“The Canyons” is one of those mythical projects you hear echoes about in film circles but never actually expect to see in real life. A film from Paul Schrader, director of “American Gigolo,” written by unabashed curmudgeon Brett Easton Ellis? Starring Lindsay Lohan and sperm magnate James Deen?
Surely that doesn’t exist. Surely that would never be a thing. But it does, and it is.
The film opens with a series of stills of abandoned and closed cinemas of greater Los Angeles — long forgotten evidence of Hollywood’s heyday. They represent a time when going to the movies was an event and not just something you pulled up on your phone while on a long subway ride. If you love film as I do, this thing’s already depressing.
We then go to a restaurant where Lohan’s Tara and Deen’s Christian are on a dinner date with Cristian’s assistant Gina (Amanda Brooks) and her boyfriend Ryan (Nolan Funk). They’re prattling on about the hotel Christian and Tara just got back from in Vegas (“A private thing,” he says) while Christian uses a dating app to pull up profiles of men he wants to invite back to his house for a three-way with himself and Tara.
Lindsay has some Cleopatra eyeliner on and her eyelids have a soft lilt to them reminiscent of Karloff’s “Frankenstein” makeup. Thankfully, she doesn’t wear it for the rest of the film. Deen, meanwhile, is either giving a self conscious smirk or returning his face to its default position: a Zoolander-esque “Blue Steel” type look. This does continue throughout the film.
Christian is a trust fund baby who produces exploitation horror films on the side. He, after some pushing from Tara, landed Ryan a role in his new film. But Christian doesn’t care. The only movies he cares about are the ones he films inside the bedroom on his Windows Phone, which is obnoxiously featured throughout the film. He routinely invites men and women back to his meticulous, sparse mansion for sex romps in which Tara joins in.
But it turns out that Tara knows Ryan. The two had a fling a year prior, and have now reignited it. Christian, who is routinely tossing the salad of his yoga instructor, Cynthia (Tenille Houston), is now worried that Tara may be cheating on him. (He actually expresses this worry while in bed with Cynthia.) So he goes about rooting into the situation through a series of manipulations and the recruitment of a private eye who looks like the poor man’s Jesse Pinkman.
What follows is a series of vignettes with people discussing who’s meeting with who, who they’re pretending to meet with, telling people to meet with other people and dig for information, talk about who slept with who and idle chatter about which gyms certain characters went to over other ones. Everyone knows everyone else somehow, forming a banal web of deceit until things culminate in a bizarre and lackluster conclusion.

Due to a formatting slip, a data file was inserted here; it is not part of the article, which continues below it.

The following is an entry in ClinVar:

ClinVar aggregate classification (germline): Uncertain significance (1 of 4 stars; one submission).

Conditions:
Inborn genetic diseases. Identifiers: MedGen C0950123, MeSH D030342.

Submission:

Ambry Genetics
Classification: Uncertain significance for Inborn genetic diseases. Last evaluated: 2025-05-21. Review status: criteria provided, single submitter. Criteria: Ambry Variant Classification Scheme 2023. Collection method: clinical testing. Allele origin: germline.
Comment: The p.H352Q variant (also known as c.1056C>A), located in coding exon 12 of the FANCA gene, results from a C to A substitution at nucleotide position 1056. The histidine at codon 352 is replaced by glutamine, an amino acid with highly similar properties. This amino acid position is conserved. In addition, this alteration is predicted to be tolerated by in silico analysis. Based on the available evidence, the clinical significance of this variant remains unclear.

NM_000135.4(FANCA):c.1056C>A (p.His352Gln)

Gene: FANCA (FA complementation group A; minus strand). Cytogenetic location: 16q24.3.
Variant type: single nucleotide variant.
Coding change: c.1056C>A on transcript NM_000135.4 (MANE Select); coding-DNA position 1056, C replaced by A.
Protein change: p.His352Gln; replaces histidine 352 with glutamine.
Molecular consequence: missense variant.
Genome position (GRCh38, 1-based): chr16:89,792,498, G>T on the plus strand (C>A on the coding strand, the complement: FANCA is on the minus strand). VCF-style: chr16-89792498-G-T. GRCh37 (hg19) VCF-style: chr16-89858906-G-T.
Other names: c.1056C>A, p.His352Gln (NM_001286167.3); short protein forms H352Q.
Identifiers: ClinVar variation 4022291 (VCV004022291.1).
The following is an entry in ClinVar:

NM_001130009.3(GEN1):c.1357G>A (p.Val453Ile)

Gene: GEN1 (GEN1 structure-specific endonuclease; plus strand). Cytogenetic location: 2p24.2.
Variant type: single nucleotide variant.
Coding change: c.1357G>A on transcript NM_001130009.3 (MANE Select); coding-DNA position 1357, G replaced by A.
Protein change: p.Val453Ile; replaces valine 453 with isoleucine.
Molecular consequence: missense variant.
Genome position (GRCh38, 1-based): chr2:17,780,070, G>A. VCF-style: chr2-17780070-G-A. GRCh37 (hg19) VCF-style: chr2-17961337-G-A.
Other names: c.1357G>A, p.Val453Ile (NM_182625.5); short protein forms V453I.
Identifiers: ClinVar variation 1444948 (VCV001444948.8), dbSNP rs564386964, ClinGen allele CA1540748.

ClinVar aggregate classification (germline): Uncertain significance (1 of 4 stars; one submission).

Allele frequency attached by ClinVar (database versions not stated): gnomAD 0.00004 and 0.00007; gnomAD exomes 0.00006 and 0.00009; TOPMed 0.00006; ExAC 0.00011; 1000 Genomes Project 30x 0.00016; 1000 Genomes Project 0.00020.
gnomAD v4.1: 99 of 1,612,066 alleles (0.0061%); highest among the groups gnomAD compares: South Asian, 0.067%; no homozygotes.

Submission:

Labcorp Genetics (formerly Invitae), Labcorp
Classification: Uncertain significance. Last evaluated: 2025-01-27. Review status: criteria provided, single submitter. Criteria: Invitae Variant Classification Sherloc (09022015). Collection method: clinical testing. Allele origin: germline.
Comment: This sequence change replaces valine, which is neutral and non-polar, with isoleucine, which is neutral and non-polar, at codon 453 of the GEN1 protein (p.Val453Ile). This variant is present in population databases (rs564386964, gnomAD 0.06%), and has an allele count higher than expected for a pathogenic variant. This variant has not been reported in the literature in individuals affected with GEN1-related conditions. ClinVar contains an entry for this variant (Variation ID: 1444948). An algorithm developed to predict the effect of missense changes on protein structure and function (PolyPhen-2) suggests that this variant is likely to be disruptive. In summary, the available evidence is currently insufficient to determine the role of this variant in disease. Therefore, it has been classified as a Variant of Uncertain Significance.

It’s a film full of stilted acting to match stilted shots, most of which (perhaps symbolically) contain a great amount of empty space. But Lindsay, the centerpiece of the circus here, is actually not bad. She particularly shines in a few too-close-to-home monologues where she talks about days when her character was not able to afford rent. She is most believable and sympathetic when she’s breaking down – an irony that Schrader surely picked up on.
And then there’s the much talked about orgy sequence, in which Tara and Christian get down with another couple below a bedroom lit by rave lasers and a shower of pale blue light. This was disappointing mostly because Deen does most of the down-and-dirty stuff, and you can see footage of him doing that all over the internet. Lindsay was allegedly apprehensive about shooting this and, according to some reports, put up a divalicious front. But there’s no reason, because she’s not the focus of the scene.
There are lots of great films about filmmaking, like Chris Smith’s “American Movie” or Tim Burton’s “Ed Wood.” They usually focus on underdogs outside the industry with a passion for making movies. Then comes “Canyons” — bemoaning the foregoing of cinema for cell phones — about people already in the industry but completely apathetic about it. It’s a strange dichotomy, and it makes one wonder about the motives of everyone involved.
But Schrader insists his film is actually about “hook up culture” and the distrust running rampant in today’s post-modern relationships. Ellis seems preoccupied with sex as a tool. Gay sex is held above actors’ heads to make them advance or not advance careers. Straight sex is used to appease desires for power over others. There’s nothing groundbreaking here.
This is a subject matter Schrader’s built his career on. He’s been exploring the seedy underbelly beneath the glamor in films like “Hardcore” and “Auto Focus.” But by now it seems there isn’t much else to say, and everyone involved seems content to just icily watch horrible, uninteresting people do horrible and uninteresting things.
It seems everyone has hammered the film for portraying vapid characters in a vapid world. But it’s apparent the joke is on the critic, because at a screening Schrader said he set out to make a film that was “dead at its center.” And it is. But when you set out to make a film with a heartless core and accomplish it … who wins? Not the viewer. And not its starlet, who was banking on a comeback.
I’m not regretful I spent an hour and a half watching this. It’s like going on a date with someone so droll that you can’t pull away. And, if nothing else, it’s something to talk about at ritzy cocktail parties.
(Please, someone, invite me to a ritzy cocktail party.)